This sculpture shows the graceful, idealized lines and naturalistic forms of the Beaux Arts style that Saint-Gaudens used for his only nude female figure.
Diana, goddess of the hunt, became a popular success.
Diana the Huntress: Augustus Saint-Gaudens’ Only Female Nude
Dublin-native Augustus Saint-Gaudens was raised in New York City after his Irish mother and French father immigrated to America when he was six months old. He took classes at the Cooper Union and the National Academy of Design before traveling to Paris, where he studied at the École des Beaux Arts. He also studied art and architecture in Rome. Upon his return to the United States, Saint-Gaudens received critical acclaim for his monuments commemorating heroes of the American Civil War and his numerous funerary monuments and busts. His colossal Standing Lincoln in Lincoln Park, Chicago, is considered one of the finest portrait statues in America. It was followed by a seated statue of the president in Chicago’s Grant Park, a copy of which was placed by Lincoln’s tomb. Saint-Gaudens was an important teacher, tutoring privately and at the Art Students League of New York. He is also known for his portrait medallions and coin designs. Later in life, he founded the Cornish Colony in New Hampshire, which attracted numerous painters, architects, and sculptors, including Paul Manship, Thomas Wilmer Dewing, and the illustrator Maxfield Parrish. His house and gardens are preserved as Saint-Gaudens National Historic Site.
Diana was designed to be a weathervane placed atop Stanford White’s new Madison Square Garden in New York. The monumental gilt bronze figure became a popular success and the sculptor made many smaller-scale copies. The IMA’s version shows the graceful, idealized lines and naturalistic forms of the Beaux-Arts style that Saint-Gaudens employed for his only nude female figure. The original eighteen-foot figure of Diana was much too cumbersome and unbalanced to remain as a weathervane. A smaller thirteen-foot version was made and placed on the building, where it remained until the structure was demolished and the statue acquired by the Philadelphia Museum of Art.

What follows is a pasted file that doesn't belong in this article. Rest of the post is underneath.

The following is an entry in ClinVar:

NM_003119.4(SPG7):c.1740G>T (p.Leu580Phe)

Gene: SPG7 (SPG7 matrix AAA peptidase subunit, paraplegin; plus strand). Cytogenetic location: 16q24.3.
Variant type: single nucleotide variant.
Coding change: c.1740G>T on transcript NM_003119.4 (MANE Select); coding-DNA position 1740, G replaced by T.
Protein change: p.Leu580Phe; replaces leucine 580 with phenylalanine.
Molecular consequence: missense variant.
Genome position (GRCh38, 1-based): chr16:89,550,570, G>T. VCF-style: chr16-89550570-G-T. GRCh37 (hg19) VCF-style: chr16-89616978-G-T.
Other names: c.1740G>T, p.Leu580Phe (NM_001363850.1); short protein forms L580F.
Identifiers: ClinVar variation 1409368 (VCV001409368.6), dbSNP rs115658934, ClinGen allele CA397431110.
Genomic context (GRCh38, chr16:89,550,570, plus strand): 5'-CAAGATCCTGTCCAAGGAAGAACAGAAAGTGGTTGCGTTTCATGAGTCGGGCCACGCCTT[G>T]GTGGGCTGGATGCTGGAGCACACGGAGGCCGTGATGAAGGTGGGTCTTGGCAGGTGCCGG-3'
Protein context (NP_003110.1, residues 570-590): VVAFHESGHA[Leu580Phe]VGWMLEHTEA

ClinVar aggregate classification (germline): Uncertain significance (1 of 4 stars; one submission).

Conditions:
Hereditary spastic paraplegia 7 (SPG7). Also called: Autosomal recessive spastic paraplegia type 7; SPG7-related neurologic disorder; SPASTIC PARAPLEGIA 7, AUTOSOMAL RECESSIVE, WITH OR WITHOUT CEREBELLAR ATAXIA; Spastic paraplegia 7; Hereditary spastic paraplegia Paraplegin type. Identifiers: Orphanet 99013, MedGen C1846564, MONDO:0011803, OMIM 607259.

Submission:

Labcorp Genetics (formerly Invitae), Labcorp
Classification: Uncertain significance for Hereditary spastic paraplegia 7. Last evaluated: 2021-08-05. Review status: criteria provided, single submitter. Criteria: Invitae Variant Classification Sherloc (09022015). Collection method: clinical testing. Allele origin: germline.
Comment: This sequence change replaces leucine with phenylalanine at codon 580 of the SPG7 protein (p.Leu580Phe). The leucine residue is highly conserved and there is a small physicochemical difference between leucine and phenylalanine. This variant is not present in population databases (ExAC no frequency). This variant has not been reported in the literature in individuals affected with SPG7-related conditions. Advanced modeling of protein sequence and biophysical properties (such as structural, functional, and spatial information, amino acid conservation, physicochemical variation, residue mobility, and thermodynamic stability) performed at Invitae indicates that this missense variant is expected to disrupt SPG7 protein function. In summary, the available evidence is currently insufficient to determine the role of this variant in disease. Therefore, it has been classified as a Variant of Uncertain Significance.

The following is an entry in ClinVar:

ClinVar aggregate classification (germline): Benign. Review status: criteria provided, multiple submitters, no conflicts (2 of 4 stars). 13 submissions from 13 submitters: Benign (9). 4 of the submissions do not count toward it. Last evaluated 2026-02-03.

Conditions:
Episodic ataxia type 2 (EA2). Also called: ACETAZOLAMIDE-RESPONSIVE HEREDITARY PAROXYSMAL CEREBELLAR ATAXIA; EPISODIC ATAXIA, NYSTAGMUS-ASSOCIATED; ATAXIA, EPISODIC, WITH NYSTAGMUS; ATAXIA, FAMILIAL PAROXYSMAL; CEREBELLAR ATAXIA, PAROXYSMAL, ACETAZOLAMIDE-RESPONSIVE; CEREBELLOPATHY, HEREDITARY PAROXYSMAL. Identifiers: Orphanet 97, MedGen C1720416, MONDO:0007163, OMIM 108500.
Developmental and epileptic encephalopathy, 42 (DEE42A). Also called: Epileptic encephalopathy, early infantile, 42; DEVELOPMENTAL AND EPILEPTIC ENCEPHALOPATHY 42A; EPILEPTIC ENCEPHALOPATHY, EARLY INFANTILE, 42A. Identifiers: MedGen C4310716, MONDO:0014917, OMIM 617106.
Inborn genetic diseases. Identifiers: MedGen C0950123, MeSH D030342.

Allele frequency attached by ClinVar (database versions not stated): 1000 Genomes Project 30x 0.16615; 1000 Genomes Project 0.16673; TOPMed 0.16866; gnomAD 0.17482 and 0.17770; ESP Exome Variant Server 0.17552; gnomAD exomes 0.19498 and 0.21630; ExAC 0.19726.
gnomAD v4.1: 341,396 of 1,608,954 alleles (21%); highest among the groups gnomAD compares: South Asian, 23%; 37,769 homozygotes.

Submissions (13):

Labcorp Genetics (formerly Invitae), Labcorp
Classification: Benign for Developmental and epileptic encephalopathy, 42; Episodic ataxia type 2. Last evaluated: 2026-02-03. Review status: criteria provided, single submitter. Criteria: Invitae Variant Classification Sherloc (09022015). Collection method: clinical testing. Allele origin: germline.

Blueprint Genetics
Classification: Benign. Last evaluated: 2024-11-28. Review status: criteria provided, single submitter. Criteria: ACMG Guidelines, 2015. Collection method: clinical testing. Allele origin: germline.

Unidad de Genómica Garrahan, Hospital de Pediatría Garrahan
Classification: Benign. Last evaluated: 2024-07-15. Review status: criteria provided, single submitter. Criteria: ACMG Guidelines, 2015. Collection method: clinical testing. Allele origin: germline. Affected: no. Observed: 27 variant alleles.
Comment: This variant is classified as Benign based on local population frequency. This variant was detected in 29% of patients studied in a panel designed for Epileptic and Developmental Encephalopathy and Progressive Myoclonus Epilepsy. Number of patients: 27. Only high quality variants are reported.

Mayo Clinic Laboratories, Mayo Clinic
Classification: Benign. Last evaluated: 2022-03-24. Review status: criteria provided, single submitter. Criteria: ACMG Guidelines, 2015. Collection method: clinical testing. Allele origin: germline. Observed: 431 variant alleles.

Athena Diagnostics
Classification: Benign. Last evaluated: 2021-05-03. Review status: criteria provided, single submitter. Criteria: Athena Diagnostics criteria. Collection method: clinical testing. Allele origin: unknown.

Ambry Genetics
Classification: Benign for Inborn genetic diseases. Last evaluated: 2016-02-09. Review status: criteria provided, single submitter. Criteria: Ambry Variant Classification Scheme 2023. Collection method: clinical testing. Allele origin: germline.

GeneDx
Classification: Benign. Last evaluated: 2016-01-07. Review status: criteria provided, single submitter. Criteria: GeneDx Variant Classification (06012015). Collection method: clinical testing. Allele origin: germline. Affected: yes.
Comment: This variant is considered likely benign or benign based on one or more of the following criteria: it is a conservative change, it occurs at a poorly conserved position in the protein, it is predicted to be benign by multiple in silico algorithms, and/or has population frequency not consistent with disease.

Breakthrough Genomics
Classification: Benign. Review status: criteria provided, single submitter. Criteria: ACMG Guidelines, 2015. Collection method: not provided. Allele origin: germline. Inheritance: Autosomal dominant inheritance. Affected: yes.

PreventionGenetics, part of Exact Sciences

Please complete the following questions to further improve the image files and metadata made available to Newfields users. If you select Scholarly or Commercial as the Intended Use you will be prompted to provide additional details about your specific use in order that the Newfields can retain the record of how image reproductions of works in its collection are utilized.
Public domain collection images downloaded from the Indianapolis Museum of Art at Newfields collections website should be credited: "Courtesy of the Indianapolis Museum of Art at Newfields." Additional caption information is provided with the downloaded image files and image use contracts, if applicable.
If you require a high quality TIFF file for your publication or product, please complete the Image Request Form.